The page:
Streaming Stored Audio

Stored audio can be streamed via User Datagram Protocol (UDP) or Transmission Control Protocol (TCP) however the suitability of each protocol greatly depends on the intended application and the network environment. As TCP offers a delivery guarantee however, as with UDP, TCP does not take advantage of throughput or timing services that a transport protocol can provide to a “bandwidth-sensitive application” Kurose & Ross (2010, p93) then it seems that UDP, is the natural choice for streaming stored audio as packets could be lost in streaming and it is unlikely, to a certain degree, that the user would notice the dropped packets and therefore performance would seem to be better than over TCP where dropped packets would have to be resent thereby decreasing performance by causing delays.

It is not, however, as clear cut as it may seem as the environment can cause quality problems in streaming if this is not also considered. A major factor in quality is whether or not the stored audio is compressed into a lossy format where the compression algorithm has removed non-essential data from the audio file to the point that any further packet loss by UDP may be unacceptable to the user and classify the streaming as unreliable. In addition as Arsan (2008) states “streaming servers have one of the most important roles” and that any aspect of streaming over a network, especially the Internet, risks quality due to “variable bandwidths, delays, congestions and time-varying packet losses”. With this in mind there are various considerations as to whether TCP may be more suitable, or a higher level transport protocol.

RealNetworks and Microsoft use a both TCP and UDP on the client side, according to RealNetworks (2002) and Nelson (2007). RealNetworks use “Helix Universal Servers” which negotiates the transport protocol with the client however for bandwidth reasons UDP is the preferred transport protocol and this is used as the default when streaming audio and video content. This is similar with Microsoft’s Windows Media Player, however their client allows the user to choose the protocol in the client with the current default being set to use Real-Time Streaming Protocol (RTSP) over TCP or UDP and http. It is noteworthy however that both RealNetworks and Microsoft also use the RTSP, which can use TCP or UDP when clients support it (e.g. QuickTime Player) for larger scale streaming such as presentations.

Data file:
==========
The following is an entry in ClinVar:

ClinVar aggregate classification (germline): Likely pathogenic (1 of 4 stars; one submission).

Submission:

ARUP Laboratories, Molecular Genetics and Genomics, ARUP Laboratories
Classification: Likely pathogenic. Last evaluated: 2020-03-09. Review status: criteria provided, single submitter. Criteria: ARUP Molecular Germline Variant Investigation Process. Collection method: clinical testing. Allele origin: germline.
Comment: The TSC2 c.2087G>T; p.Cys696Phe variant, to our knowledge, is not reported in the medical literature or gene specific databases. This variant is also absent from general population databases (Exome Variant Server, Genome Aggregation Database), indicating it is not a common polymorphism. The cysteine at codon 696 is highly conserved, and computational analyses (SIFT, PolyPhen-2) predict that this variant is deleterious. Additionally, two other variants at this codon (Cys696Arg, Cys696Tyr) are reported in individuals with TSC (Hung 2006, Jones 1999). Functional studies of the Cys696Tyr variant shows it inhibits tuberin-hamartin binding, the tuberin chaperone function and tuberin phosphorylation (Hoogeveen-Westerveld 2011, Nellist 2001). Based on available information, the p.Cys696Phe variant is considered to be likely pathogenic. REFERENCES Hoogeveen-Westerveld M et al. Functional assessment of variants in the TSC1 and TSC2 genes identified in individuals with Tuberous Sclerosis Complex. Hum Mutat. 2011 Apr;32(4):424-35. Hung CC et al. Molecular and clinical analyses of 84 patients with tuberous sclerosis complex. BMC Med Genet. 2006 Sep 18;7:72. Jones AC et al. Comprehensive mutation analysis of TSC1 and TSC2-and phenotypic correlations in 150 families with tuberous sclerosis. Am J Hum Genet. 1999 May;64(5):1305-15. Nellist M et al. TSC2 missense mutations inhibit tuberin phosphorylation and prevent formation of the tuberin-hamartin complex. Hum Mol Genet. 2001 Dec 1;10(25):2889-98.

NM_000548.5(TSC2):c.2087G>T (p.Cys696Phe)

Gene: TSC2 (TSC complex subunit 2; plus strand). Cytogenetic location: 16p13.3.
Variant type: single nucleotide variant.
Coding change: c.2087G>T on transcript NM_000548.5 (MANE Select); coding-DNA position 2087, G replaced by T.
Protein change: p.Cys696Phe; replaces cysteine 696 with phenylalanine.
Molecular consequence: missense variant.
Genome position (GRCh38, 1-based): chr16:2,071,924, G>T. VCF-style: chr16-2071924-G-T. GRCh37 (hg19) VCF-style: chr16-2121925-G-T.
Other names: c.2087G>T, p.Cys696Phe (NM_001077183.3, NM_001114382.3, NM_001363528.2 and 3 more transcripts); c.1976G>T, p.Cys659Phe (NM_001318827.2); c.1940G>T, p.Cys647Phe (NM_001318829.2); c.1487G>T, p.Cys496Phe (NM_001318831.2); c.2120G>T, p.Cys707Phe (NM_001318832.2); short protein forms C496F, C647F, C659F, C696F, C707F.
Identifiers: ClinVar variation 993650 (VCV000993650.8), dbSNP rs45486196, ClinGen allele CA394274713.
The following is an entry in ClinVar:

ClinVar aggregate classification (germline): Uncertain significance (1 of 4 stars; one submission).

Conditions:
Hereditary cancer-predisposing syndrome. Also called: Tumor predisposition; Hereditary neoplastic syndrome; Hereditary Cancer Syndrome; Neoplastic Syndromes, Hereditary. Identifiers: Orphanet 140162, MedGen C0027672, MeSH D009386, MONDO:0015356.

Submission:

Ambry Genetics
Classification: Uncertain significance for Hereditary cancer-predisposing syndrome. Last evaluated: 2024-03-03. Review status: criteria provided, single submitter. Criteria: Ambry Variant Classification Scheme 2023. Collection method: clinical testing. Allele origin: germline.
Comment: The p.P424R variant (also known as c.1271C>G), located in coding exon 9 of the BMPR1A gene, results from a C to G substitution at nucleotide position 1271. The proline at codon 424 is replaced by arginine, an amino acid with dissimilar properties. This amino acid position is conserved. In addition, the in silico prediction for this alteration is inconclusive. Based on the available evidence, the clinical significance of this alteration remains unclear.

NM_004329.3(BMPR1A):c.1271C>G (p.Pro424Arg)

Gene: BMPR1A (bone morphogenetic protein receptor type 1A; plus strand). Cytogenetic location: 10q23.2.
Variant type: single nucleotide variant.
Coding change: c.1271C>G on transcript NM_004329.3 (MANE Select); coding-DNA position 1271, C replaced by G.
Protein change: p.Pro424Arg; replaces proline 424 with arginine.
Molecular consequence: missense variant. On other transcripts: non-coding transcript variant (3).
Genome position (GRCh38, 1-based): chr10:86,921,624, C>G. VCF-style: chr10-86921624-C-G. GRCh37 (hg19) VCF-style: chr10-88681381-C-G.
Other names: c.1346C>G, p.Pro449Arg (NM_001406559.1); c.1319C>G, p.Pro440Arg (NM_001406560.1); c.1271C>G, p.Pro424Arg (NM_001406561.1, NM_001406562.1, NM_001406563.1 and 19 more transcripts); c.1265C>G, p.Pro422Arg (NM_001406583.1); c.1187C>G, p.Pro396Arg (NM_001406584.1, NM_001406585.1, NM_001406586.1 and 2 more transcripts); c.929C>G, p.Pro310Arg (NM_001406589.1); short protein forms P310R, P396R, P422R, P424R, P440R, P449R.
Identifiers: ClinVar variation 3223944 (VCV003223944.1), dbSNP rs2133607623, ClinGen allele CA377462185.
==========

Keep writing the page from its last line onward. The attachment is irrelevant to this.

Arsan, T (2008) ‘An Integrated Software Architecture for Bandwidth Adaptive Video Streaming’, International Journal of Computer Science & Engineering, 2, 2, pp. 90-99, Computers & Applied Sciences Complete, EBSCOhost, viewed 24 April 2011.

Kurose & Ross (2010) Computer Networking: A Top-Down Approach (Fifth Edition). Addison Wesley.

Nelson, D (2007) Microsoft: Firewall Information for Windows Media Services 9 Series [Online]. Available at (Accessed 24 Apr 2011).

RealNetworks (2002) Transport Layer Protocols [Online]. Available at (Accessed 24 Apr 2011).